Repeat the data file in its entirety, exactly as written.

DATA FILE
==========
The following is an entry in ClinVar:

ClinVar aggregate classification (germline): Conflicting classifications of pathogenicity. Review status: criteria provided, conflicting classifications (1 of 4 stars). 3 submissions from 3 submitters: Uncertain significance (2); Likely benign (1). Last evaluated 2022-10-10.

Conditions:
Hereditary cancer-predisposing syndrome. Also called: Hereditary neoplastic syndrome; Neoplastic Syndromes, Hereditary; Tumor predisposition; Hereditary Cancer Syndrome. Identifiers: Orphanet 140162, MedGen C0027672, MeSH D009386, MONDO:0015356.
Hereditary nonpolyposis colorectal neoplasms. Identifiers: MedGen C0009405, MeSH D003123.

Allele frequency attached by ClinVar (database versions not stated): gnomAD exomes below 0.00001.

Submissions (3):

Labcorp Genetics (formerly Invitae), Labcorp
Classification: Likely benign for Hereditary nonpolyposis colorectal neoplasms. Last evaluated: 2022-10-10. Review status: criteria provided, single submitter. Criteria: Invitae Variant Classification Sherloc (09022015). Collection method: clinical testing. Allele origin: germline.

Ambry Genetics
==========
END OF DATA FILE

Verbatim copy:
The following is an entry in ClinVar:

ClinVar aggregate classification (germline): Conflicting classifications of pathogenicity. Review status: criteria provided, conflicting classifications (1 of 4 stars). 3 submissions from 3 submitters: Uncertain significance (2); Likely benign (1). Last evaluated 2022-10-10.

Conditions:
Hereditary cancer-predisposing syndrome. Also called: Hereditary neoplastic syndrome; Neoplastic Syndromes, Hereditary; Tumor predisposition; Hereditary Cancer Syndrome. Identifiers: Orphanet 140162, MedGen C0027672, MeSH D009386, MONDO:0015356.
Hereditary nonpolyposis colorectal neoplasms. Identifiers: MedGen C0009405, MeSH D003123.

Allele frequency attached by ClinVar (database versions not stated): gnomAD exomes below 0.00001.

Submissions (3):

Labcorp Genetics (formerly Invitae), Labcorp
Classification: Likely benign for Hereditary nonpolyposis colorectal neoplasms. Last evaluated: 2022-10-10. Review status: criteria provided, single submitter. Criteria: Invitae Variant Classification Sherloc (09022015). Collection method: clinical testing. Allele origin: germline.

Ambry Genetics